Mayor Anthony A. Williams (D) is leading a renewed campaign to educate citizens on how to prepare for disaster with a series of citywide meetings this week, including one tonight in Southwest.

The meetings are intended to address public concerns about potential terrorist attacks, increase neighborhood-level emergency preparedness and recruit volunteers to the District's Citizen Corps program. The sessions build on 16 community meetings held last September that drafted community-level emergency plans for the city's 39 neighborhoods.

"Many of you have raised questions about what would happen in your home and your neighborhood if the District of Columbia faced a major disaster such as a terrorist attack or a major snowstorm," Williams explained in a letter sent to 700 community leaders last week.

The mayor said officials would answer questions such as, "How do you prepare for an emergency? How does the city's evacuation plan work? What does Code Orange mean for me and my family? What will happen in my neighborhood to help residents get through an emergency?"

"The effectiveness of our response in an emergency depends on your involvement. Please attend," Williams wrote.

City emergency management, health, transportation and public safety officials joined the mayor at the first meeting for downtown constituents Monday at the Washington Plaza Hotel on Thomas Circle. Another was planned for last night at Allen Chapel AME in Anacostia. Four more meetings, including tonight's 6:30 p.m. session at the River Park Mutual Homes community center, have been scheduled.

The Citizen Corps initiative, which is run by the D.C. Commission on National and Community Service, and the D.C. Emergency Management Agency teamed up to organize the meetings. The agency is working to increase public input into local emergency planning. The corps is training volunteers to be reserve police, firefighters, paramedics and medical workers.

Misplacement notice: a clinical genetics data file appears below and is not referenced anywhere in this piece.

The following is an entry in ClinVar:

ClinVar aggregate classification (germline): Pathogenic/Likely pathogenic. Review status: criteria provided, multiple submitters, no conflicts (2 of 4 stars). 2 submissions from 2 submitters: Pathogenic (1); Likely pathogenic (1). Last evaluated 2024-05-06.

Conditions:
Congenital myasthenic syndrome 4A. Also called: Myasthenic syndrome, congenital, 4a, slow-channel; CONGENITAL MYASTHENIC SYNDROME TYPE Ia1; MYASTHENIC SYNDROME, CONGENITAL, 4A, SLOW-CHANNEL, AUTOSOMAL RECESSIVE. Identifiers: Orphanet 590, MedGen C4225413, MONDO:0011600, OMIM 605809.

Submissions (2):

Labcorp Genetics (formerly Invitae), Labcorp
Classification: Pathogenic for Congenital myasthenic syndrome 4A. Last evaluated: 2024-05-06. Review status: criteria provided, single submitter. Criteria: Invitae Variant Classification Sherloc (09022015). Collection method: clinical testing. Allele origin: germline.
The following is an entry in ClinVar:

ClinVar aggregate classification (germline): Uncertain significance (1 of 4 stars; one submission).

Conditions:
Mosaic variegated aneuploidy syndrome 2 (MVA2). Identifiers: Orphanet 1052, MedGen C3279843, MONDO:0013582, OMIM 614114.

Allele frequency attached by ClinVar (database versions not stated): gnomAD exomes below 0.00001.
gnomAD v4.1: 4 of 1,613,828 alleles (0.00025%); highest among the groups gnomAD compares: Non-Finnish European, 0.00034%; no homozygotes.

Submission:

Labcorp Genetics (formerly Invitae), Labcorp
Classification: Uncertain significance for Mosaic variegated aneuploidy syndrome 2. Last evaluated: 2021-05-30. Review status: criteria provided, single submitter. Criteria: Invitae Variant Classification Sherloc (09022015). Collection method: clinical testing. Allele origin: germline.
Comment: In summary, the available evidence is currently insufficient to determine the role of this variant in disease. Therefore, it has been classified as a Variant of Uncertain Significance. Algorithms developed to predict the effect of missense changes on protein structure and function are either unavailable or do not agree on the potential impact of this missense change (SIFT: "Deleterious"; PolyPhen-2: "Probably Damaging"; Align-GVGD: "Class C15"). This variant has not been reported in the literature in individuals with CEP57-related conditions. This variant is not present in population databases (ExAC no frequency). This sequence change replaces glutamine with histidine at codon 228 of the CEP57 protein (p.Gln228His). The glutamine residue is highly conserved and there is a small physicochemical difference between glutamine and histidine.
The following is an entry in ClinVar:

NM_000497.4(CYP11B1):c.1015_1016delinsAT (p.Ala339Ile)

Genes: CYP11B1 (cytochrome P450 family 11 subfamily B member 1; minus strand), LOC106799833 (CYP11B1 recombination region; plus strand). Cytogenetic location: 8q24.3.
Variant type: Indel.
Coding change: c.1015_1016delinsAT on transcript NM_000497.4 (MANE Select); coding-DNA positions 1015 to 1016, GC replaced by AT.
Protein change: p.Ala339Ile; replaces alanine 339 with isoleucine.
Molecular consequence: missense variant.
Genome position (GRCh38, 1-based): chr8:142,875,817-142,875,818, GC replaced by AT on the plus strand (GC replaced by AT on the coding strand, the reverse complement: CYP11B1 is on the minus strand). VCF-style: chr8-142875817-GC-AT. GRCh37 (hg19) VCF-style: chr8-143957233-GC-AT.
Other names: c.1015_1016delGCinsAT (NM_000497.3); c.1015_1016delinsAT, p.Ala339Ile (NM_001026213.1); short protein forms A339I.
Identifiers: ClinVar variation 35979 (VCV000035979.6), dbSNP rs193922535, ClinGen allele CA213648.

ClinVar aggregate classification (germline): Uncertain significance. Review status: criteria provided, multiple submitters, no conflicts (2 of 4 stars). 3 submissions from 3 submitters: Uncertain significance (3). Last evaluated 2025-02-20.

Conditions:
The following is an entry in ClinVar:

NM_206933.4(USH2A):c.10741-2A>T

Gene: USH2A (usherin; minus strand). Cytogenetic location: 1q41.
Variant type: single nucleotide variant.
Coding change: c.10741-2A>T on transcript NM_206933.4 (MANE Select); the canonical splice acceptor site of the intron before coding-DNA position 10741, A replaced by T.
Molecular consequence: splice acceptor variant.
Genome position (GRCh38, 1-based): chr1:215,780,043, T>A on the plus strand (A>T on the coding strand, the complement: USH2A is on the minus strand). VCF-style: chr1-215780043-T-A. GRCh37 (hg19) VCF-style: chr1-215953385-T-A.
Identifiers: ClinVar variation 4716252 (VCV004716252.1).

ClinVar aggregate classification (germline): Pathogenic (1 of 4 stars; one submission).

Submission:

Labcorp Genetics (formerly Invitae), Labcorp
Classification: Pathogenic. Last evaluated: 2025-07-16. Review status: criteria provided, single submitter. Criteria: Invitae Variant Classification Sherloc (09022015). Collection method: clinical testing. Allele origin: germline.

The Emergency Management Agency is asking residents to refine 39 plans developed during a series of training and planning meetings last fall. The work, done by Kroll Associates, cost $800,000 and was funded by a federal grant that expired Sept. 30.

While the effort identified 600 activists, some participants later expressed disappointment that the project "evaporated" or was a "waste of time," in the words of one.

Ricki Green, a television producer who attended a session for the Cleveland Park area last fall, recalled, "We simply were asked to tell some consultants from New York where landmarks were in our area -- 'Really, the National Cathedral is around here?' " Green said. "We were told we would be contacted about being trained to ready and staff a neighborhood communications center or evacuation center if needed. None of us ever heard from the D.C. government again."

The effort has been reorganized and relaunched with the Citizen Corps effort.

"This second round of community meetings will give us the opportunity to validate our plans. We'll also use this opportunity to continue to educate citizens about preparedness and response," said Peter G. LaPorte, director of the Emergency Management Agency.

The corps has set a goal of recruiting 700 citizen volunteers, including 200 senior volunteers, and training 600 people to help perform basic first aid and fire and rescue work in their neighborhoods.

The D.C. commission has received $400,000 from the Corporation for National and Community Service to carry out its work, plus $34,738 to create a governing council of representatives from 24 civic and nonprofit organizations, and $147,684 to train neighborhood response teams.